This meant that every single adventure, obstacle, or danger Christopher encountered was unknown to his family. From being beaten up by the railroad police to his supplies running out, Christopher finally realized that true happiness can only be achieved when is it shared with other people. During his return to his family and friends, he was forced to live on root and plants to survive. He sadly mistook some and accidentally ate poisonous ones, resulting in him falling ill. Eventually, he died. Before his death, he documented his journey and wrote a farewell letter to the world. His body was found by moose hunters. The movie depicts the harsh concept as to how some people use travel as a form of escape from their conventional life to search for self-discovery, which may not always result in a happy ending.
7. The Darjeeling Limited
The Darjeeling Limited is an extremely odd and quirky little film. The cinematography is beautiful in both location and detail. The Darjeeling Limited itself is quite exotic and colorful, and provides us a unique look at train travel in India. Additionally, native citizens of India are used throughout the film, which adds weight to the authentic feel. However lovely, though, the plot and character development are things left to be desired. Karen Joan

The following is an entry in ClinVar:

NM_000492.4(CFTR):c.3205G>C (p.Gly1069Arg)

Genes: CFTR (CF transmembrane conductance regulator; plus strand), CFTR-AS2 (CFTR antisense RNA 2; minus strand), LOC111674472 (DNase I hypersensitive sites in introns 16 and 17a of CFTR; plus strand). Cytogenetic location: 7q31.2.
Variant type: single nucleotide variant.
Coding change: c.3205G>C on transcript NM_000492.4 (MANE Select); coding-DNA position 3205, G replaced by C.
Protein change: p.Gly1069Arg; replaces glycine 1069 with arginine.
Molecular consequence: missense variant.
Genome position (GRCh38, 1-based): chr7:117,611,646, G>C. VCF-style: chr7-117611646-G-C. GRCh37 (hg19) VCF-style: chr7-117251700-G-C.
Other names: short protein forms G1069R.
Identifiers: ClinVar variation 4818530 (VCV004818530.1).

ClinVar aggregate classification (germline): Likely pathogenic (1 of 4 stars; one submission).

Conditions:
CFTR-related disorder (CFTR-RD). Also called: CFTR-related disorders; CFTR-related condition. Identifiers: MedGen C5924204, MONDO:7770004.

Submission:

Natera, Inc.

The story centers around three brothers that reunited on a train in India called “The Darjeeling Limited”. The brothers had not talked to each other in a year, since their father’s funeral. One of the brothers, Francis, portrayed by Owen Wilson, suggested the reunion after he had recently survived a motorcycle accident. He hoped that this reunion, through a journey of self-discovery, would bring the brothers back together. As they journey on, the brothers continue to grieve their father’s death, while arguing and overcoming barriers. The brothers were even thrown off the train due to their bad behavior! As they traveled through the countryside, they managed to save two out of three boys from drowning, and carried the third boy back to the village, where they spent the night. During the funeral the next day, the brothers had a flashback of scenes that took place when they were on their way to their father’s funeral. The men then changed their mind about returning home, and instead went to confront their mom, who was a nun at a convent, as to why she had abandoned them. They awoke the next day to find their mom gone. The movie ends with the brothers chasing after the train and flinging their suitcases, including those of their father, away.
The movie shows that through travel and self-discovery, you can reunite and overcome differences between your friends and family, and, in return, create something more.
Catch a wave and you’re sitting on top of the world
These movies are able to portray the many realities as well as the fantasies of travel, and they are sure to be a delight to viewers of all ages and backgrounds. There’s often just something about movies, music, and books that are able to change things, whether it’s our mindsets, our lifestyles, our goals, or, really, anything! And, needless to say, these movies are held close to the hearts of many. So go on Netflix now and queue all these movies and get ready for a snuggly, travel-inspired and soul-searching weekend ahead!